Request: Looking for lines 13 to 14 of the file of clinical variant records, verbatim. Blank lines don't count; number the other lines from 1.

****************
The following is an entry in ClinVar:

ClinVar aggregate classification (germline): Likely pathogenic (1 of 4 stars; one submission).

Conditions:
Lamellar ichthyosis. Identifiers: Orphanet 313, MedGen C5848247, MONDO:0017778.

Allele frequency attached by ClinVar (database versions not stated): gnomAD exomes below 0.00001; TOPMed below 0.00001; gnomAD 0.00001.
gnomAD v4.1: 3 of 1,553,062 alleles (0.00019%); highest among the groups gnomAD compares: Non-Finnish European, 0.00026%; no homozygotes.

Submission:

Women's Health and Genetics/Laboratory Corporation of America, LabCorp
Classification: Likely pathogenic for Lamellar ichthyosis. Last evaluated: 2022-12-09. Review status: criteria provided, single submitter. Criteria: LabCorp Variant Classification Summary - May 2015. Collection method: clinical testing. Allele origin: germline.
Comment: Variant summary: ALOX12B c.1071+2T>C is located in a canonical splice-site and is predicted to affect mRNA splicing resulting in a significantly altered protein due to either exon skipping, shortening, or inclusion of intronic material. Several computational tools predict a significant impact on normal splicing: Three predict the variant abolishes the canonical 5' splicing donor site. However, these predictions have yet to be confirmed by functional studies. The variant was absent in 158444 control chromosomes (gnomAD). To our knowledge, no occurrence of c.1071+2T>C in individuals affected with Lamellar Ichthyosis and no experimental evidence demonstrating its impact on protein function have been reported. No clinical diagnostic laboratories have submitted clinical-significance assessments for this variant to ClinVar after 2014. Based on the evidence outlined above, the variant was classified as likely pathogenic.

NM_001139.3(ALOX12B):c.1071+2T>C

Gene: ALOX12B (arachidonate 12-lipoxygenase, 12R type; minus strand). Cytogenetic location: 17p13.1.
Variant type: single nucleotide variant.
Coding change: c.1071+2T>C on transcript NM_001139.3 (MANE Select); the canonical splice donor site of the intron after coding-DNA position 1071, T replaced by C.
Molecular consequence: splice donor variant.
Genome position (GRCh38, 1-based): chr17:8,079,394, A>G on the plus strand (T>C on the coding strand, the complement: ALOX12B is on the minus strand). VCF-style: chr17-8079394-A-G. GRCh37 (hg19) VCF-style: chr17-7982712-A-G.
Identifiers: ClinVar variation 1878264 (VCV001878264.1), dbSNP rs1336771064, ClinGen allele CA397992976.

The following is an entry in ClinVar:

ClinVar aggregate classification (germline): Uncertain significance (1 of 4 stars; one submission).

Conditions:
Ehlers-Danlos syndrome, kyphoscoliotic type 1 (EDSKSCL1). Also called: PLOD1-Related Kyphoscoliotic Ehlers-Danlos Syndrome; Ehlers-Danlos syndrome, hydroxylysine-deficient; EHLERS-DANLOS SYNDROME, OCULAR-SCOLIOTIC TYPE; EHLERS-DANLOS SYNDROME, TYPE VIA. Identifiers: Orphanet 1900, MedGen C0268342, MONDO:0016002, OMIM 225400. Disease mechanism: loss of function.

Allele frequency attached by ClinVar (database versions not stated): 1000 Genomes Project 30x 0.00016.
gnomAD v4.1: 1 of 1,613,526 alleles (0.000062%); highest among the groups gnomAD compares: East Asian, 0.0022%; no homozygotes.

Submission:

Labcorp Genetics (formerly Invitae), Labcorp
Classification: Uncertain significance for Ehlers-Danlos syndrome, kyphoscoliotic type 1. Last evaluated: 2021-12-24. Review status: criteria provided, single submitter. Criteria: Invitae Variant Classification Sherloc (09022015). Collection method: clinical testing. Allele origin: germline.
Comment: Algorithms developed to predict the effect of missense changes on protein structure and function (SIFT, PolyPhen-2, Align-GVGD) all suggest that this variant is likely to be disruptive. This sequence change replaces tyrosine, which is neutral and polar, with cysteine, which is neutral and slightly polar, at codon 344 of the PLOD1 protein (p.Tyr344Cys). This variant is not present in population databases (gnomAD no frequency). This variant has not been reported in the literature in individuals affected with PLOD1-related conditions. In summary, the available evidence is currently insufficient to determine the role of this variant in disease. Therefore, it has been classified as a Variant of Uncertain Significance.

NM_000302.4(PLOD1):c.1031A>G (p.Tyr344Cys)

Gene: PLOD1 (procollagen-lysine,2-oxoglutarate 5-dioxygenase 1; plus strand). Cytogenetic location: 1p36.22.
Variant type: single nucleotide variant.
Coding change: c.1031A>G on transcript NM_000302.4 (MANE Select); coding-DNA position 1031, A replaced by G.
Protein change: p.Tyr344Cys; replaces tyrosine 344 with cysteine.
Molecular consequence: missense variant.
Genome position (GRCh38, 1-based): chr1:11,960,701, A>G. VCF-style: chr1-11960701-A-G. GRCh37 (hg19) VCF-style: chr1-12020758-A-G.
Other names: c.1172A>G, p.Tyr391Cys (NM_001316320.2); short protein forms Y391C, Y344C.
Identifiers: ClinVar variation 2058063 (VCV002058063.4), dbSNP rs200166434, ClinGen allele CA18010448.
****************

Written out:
Variant type: single nucleotide variant.
Coding change: c.1071+2T>C on transcript NM_001139.3 (MANE Select); the canonical splice donor site of the intron after coding-DNA position 1071, T replaced by C.